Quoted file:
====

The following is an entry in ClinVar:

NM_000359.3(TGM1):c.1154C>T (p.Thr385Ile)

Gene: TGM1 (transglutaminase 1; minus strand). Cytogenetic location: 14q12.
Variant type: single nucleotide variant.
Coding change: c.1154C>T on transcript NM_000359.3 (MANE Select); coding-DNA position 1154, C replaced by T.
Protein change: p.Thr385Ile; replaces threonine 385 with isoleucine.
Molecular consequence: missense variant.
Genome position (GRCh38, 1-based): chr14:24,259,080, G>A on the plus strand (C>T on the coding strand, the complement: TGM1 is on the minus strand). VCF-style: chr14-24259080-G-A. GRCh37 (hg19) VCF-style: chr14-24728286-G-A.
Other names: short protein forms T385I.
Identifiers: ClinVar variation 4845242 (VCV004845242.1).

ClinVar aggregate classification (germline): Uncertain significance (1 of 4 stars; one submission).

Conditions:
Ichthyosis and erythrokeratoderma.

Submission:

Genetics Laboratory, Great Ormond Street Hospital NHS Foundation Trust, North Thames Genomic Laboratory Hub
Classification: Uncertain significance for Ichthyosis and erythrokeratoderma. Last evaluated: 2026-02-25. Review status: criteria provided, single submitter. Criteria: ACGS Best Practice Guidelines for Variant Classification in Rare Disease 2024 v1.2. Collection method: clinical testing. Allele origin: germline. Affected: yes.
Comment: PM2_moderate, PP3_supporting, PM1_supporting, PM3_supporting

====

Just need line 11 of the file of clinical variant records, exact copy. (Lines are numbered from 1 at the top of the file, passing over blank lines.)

ClinVar aggregate classification (germline): Uncertain significance (1 of 4 stars; one submission).